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How to Stop Night Eating

How to Stop Night Eating

by Sebastian Caldwell -

The glow of the refrigerator light beneath the darkness of night is like a moth to a flame. But, unfortunately, night eating is an actual situation for some, and its side effects may range from weight-loss stalls to weight gain, indigestion, and sleep disruptions.

If you peck throughout the day and overeat at night or eat and still binge at night, you may be dealing with Night Eating Syndrome (NES). And you can experience this eating disorder even if you are eating a low-carb, high-fat diet.

We get it; the frustrations of the day can culminate in a complete loss of inhibitions and diving headlong into a tray of keto treats you promised you would portion and eat responsibly.

Try to brush off the feelings of defeat and guilt that may try to take hold. Virtually everyone has experienced a moment of weakness and caved into their favorite confections, dressed in their PJs—ensuring not to make a sound and alert anyone of their late-night eating escapades.

There are lifestyle, mental, emotional, and medical reasons that could inspire your late-night trips to the pantry. Or your naughty noshing could be the product of lingering cravings and bad habits fighting to maintain a foothold as you remove overt sugars and carbs from your diet.

Regardless of the cause for your extra eating sessions under the pale moonlight: we will share some tips to help prevent these splurges from allowing you to focus on your macronutrient budget (e.g., carb, fat, protein, etc. intake) to hit your weekly goals.

What is Night Eating Syndrome?

Some people venture out to the fridge occasionally for an extra slice of cake during the week. But others struggle with eating at night more often, with those affected waking at night solely to eat.

Those with Night Eating Syndrome (NES) are characterized by a pattern of eating a significant amount (25% or greater) of their total calories during the evening and night hours.

Unlike snacking because you're up and have a desire for a savory or sweet treat, a hallmark of NES is frequent waking in the middle of the night to eat—it's more of a compulsion than a genuine desire for food or sustenance.

Plus, this syndrome is different from other similar eating conditions, because a person is aware that they are eating during these episodes of night noshing. However, despite knowing they're consuming a significant amount of their calories at night, they're compelled to do so in the face of the behavior compromising their efforts to create a caloric deficit for weight loss.

Plus, in addition to sabotaging your weight-related goals, NES can also contribute to sleep disruptions and insomnia, which can adversely affect mood and hormone health.

While night eating may appear to lack restraint or self-control, if one is genuinely experiencing NES, they face a medical condition that lives within the world of eating disorders but is not yet clearly specified with comprehensive diagnostic criteria.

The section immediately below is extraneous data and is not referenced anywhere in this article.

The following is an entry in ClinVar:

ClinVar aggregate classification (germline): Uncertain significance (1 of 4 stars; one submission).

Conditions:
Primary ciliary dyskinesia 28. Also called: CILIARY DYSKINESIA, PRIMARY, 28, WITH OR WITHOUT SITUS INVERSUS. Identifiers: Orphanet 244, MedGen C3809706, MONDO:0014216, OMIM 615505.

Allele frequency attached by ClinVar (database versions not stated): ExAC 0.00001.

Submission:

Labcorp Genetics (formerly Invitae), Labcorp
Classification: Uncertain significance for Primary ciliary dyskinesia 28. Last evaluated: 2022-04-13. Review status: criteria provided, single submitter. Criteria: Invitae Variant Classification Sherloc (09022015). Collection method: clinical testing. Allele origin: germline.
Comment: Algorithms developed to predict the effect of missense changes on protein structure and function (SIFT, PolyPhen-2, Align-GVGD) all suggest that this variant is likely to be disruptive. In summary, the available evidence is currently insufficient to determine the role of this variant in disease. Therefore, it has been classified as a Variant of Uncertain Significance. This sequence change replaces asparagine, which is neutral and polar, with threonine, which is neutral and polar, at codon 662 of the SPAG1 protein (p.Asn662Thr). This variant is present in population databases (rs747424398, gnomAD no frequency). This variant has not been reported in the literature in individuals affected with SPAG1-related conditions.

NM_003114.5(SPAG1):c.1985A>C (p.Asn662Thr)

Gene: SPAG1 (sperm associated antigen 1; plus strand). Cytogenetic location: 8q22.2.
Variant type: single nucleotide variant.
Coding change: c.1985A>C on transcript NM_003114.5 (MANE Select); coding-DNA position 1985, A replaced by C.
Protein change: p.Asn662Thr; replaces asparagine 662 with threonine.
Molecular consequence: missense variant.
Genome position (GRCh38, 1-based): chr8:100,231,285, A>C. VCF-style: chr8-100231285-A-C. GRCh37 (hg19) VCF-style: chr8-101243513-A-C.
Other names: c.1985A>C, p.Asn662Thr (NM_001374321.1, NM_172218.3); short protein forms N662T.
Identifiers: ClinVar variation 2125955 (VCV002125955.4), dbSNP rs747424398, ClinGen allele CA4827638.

What Causes NES?

No single element is responsible for the onset of Night Eating Syndrome, but several factors can contribute to its prevalence.


Many conditions, imbalances, and disorders are directly tied to stress's adverse effects, especially when we live in a fight-or-flight state chronically.

Plus, elevated stress levels cause the increased release of fat-storing hormones like cortisol that mainly affect visceral fat accumulation in the abdomen.

Besides being a strong predictor of future weight gain and overweight, the spikes of cortisol and disruptions with hunger-and-satiety-signaling hormones like ghrelin and stress can also contribute to increased food cravings and bouts with binging in an attempt to seek comfort through food—especially starchy, salty and fatty fare.

Mood disorders

Those struggling with mood disorders like anxiety or depression often utilize environmental coping mechanisms like food to boost the body's feelings of happiness—providing a quick jolt to mood-boosting hormones like serotonin and dopamine.

It's easy to see how those coping with various mood disorders might self-medicate with indulgent comfort foods: instant gratification is virtually irresistible. Plus, the anonymity and naughty thrill of sneaking snacks in the middle of the night can also provide a dopamine supply that can become incredibly enticing, further promoting dietary compulsion.

Undereating or skipping meals throughout the day

Some miss meals due to a super-busy schedule and managing many tasks to the sacrifice of consistent mealtimes. In contrast, others may withhold food because of old thinking around the best approach to weight loss: thinking that eating less is better.

But eating enough and the highest quality ingredients is essential for optimal health and successful weight loss. Although it's necessary to create a caloric deficit to release body fat, an extreme restriction can trigger starvation mode and halt all weight loss at once.

A lower caloric intake throughout the day may deprive the body of adequate nutrition and the ample energy needed to fuel crucial system functions and processes required to maintain a wellness baseline, leading to overeating at night when the appetite is finally raging and harder to tame.

It's best to consume an adequate amount of food throughout the day once you've broken the fast, so as not to face ravenous hunger later in the day. Also, comprise your meals of healthy fats and proteins to ensure satiety all day and prevent late-night eating.

Occupational eating schedules

Most of us work during daytime waking hours, but those who truck across the country, staff hospitals, or work in other fields that require overnight shifts—their eating queues may skew toward eating late at night.